Neoplatonism Through the Renaissance

Other Important Medieval Philosophers

How well were Ockam’s ideas first received?

John Lutterell, former chancellor of Oxford University, extracted over 50 heretical claims from Ockam’s writings and sent them to Pope John XXII (1249–1334). Ockam was summoned to a papal commission in Avignon, where French cardinals had moved the papacy from Rome. (This relocation, which lasted from 1309 to 1377, was known as the “Babylonian Captivity” of the papacy.) Fifty-one of Ockam’s offending theses were censured after two years, although no charges were brought against him. However, while he was in Avignon, Ockham conducted his own investigations of papal concessions to the Franciscans about collective poverty. He concluded that John XXII had contradicted these prior concessions in his own opposition to clerical poverty and that he was “no true pope.”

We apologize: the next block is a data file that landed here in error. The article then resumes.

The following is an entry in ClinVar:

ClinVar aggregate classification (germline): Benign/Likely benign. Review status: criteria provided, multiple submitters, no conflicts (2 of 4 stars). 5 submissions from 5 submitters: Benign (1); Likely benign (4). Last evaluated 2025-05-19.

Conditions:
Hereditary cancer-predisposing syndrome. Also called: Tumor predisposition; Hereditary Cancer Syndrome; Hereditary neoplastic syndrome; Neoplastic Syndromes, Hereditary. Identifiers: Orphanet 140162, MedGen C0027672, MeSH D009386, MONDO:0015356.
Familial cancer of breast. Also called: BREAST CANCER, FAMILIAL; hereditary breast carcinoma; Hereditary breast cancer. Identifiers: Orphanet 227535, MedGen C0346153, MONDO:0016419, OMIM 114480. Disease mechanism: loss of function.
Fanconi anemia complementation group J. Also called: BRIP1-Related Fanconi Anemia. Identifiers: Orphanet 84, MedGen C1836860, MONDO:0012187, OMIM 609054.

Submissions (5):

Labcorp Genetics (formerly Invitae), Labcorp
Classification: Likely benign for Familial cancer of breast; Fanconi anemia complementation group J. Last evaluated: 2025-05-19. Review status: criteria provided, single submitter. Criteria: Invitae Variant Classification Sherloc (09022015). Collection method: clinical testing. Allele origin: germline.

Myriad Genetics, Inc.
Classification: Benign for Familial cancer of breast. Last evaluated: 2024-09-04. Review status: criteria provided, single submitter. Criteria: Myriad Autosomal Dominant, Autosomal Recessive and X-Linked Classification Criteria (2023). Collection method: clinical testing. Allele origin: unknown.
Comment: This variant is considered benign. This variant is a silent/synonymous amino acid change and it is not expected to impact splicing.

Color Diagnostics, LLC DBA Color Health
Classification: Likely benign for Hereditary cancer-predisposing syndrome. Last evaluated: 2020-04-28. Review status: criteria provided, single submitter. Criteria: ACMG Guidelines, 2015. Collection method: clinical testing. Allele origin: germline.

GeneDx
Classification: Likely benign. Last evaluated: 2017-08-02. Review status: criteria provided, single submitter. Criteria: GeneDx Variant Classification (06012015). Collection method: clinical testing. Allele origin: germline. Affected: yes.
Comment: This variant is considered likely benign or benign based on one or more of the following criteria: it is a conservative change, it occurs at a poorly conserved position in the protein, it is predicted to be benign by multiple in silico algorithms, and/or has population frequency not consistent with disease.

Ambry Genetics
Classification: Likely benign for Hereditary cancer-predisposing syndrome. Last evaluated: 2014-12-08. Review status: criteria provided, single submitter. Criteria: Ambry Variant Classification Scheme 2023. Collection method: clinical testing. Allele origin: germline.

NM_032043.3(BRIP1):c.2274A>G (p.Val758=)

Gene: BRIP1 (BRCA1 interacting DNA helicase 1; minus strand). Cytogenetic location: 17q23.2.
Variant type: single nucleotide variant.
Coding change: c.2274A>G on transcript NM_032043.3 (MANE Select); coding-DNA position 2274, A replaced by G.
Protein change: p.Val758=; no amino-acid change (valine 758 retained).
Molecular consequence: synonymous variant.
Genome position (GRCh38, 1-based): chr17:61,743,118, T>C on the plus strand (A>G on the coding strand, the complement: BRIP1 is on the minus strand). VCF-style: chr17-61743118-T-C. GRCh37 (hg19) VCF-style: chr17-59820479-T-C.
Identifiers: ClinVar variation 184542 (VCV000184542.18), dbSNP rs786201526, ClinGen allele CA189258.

When Ockam heard that Pope John XXII intended to condemn his written judgment and defense of clerical poverty, he fled to the protection of the antipapal regent in Bavaria. While he was there, the pope excommunicated him in absentia. The Black Plague was at that time rampant in Bavaria and William of Ockam is thought to have died of it.


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